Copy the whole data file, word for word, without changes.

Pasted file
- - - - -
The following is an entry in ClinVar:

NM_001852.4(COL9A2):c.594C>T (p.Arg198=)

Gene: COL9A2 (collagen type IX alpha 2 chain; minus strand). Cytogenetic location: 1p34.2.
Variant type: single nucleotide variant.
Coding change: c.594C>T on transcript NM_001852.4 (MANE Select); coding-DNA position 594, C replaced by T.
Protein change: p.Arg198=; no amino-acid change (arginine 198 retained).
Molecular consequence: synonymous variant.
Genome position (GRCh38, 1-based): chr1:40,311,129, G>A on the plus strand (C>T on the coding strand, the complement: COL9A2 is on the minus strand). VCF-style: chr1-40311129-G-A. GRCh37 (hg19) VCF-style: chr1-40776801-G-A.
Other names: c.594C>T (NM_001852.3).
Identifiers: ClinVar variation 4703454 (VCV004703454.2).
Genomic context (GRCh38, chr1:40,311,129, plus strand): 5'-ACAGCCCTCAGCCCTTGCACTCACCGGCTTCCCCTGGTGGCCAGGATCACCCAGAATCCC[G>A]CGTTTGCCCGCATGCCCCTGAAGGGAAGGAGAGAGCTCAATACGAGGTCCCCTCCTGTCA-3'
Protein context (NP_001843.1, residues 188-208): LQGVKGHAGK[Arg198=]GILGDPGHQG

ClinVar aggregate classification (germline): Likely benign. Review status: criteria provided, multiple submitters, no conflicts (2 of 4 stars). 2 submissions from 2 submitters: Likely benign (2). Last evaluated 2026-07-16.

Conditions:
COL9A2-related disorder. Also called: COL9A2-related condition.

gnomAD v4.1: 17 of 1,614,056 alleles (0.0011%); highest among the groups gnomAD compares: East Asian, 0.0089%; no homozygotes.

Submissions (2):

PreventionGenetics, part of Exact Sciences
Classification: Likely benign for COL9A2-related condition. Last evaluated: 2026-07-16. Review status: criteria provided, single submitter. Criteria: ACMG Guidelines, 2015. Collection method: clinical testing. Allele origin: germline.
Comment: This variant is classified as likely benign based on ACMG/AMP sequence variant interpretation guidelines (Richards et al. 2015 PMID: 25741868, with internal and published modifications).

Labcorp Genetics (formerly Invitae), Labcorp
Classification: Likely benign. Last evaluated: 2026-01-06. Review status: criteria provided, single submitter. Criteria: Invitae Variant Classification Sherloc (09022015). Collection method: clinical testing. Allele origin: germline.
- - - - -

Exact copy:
The following is an entry in ClinVar:

NM_001852.4(COL9A2):c.594C>T (p.Arg198=)

Gene: COL9A2 (collagen type IX alpha 2 chain; minus strand). Cytogenetic location: 1p34.2.
Variant type: single nucleotide variant.
Coding change: c.594C>T on transcript NM_001852.4 (MANE Select); coding-DNA position 594, C replaced by T.
Protein change: p.Arg198=; no amino-acid change (arginine 198 retained).
Molecular consequence: synonymous variant.
Genome position (GRCh38, 1-based): chr1:40,311,129, G>A on the plus strand (C>T on the coding strand, the complement: COL9A2 is on the minus strand). VCF-style: chr1-40311129-G-A. GRCh37 (hg19) VCF-style: chr1-40776801-G-A.
Other names: c.594C>T (NM_001852.3).
Identifiers: ClinVar variation 4703454 (VCV004703454.2).
Genomic context (GRCh38, chr1:40,311,129, plus strand): 5'-ACAGCCCTCAGCCCTTGCACTCACCGGCTTCCCCTGGTGGCCAGGATCACCCAGAATCCC[G>A]CGTTTGCCCGCATGCCCCTGAAGGGAAGGAGAGAGCTCAATACGAGGTCCCCTCCTGTCA-3'
Protein context (NP_001843.1, residues 188-208): LQGVKGHAGK[Arg198=]GILGDPGHQG

ClinVar aggregate classification (germline): Likely benign. Review status: criteria provided, multiple submitters, no conflicts (2 of 4 stars). 2 submissions from 2 submitters: Likely benign (2). Last evaluated 2026-07-16.

Conditions:
COL9A2-related disorder. Also called: COL9A2-related condition.

gnomAD v4.1: 17 of 1,614,056 alleles (0.0011%); highest among the groups gnomAD compares: East Asian, 0.0089%; no homozygotes.

Submissions (2):

PreventionGenetics, part of Exact Sciences
Classification: Likely benign for COL9A2-related condition. Last evaluated: 2026-07-16. Review status: criteria provided, single submitter. Criteria: ACMG Guidelines, 2015. Collection method: clinical testing. Allele origin: germline.
Comment: This variant is classified as likely benign based on ACMG/AMP sequence variant interpretation guidelines (Richards et al. 2015 PMID: 25741868, with internal and published modifications).

Labcorp Genetics (formerly Invitae), Labcorp
Classification: Likely benign. Last evaluated: 2026-01-06. Review status: criteria provided, single submitter. Criteria: Invitae Variant Classification Sherloc (09022015). Collection method: clinical testing. Allele origin: germline.